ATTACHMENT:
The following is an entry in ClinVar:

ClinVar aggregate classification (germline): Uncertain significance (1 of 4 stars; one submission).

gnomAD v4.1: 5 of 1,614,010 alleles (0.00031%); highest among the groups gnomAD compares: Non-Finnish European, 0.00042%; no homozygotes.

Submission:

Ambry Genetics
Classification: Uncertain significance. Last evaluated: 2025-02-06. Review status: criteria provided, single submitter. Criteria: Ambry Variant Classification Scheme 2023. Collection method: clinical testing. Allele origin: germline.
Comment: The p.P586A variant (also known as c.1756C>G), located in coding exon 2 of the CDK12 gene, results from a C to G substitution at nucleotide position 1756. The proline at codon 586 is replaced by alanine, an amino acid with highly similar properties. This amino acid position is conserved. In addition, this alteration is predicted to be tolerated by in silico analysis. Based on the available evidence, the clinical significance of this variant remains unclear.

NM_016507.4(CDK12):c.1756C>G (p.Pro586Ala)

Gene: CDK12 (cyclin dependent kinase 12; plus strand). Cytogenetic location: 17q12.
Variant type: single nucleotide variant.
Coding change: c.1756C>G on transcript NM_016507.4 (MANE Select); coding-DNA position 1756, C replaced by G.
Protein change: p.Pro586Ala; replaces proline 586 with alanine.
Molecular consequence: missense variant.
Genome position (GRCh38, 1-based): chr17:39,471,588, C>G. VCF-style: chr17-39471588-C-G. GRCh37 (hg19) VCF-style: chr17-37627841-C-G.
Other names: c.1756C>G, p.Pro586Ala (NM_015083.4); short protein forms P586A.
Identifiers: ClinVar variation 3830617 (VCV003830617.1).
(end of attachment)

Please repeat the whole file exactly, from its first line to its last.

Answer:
The following is an entry in ClinVar:

ClinVar aggregate classification (germline): Uncertain significance (1 of 4 stars; one submission).

gnomAD v4.1: 5 of 1,614,010 alleles (0.00031%); highest among the groups gnomAD compares: Non-Finnish European, 0.00042%; no homozygotes.

Submission:

Ambry Genetics
Classification: Uncertain significance. Last evaluated: 2025-02-06. Review status: criteria provided, single submitter. Criteria: Ambry Variant Classification Scheme 2023. Collection method: clinical testing. Allele origin: germline.
Comment: The p.P586A variant (also known as c.1756C>G), located in coding exon 2 of the CDK12 gene, results from a C to G substitution at nucleotide position 1756. The proline at codon 586 is replaced by alanine, an amino acid with highly similar properties. This amino acid position is conserved. In addition, this alteration is predicted to be tolerated by in silico analysis. Based on the available evidence, the clinical significance of this variant remains unclear.

NM_016507.4(CDK12):c.1756C>G (p.Pro586Ala)

Gene: CDK12 (cyclin dependent kinase 12; plus strand). Cytogenetic location: 17q12.
Variant type: single nucleotide variant.
Coding change: c.1756C>G on transcript NM_016507.4 (MANE Select); coding-DNA position 1756, C replaced by G.
Protein change: p.Pro586Ala; replaces proline 586 with alanine.
Molecular consequence: missense variant.
Genome position (GRCh38, 1-based): chr17:39,471,588, C>G. VCF-style: chr17-39471588-C-G. GRCh37 (hg19) VCF-style: chr17-37627841-C-G.
Other names: c.1756C>G, p.Pro586Ala (NM_015083.4); short protein forms P586A.
Identifiers: ClinVar variation 3830617 (VCV003830617.1).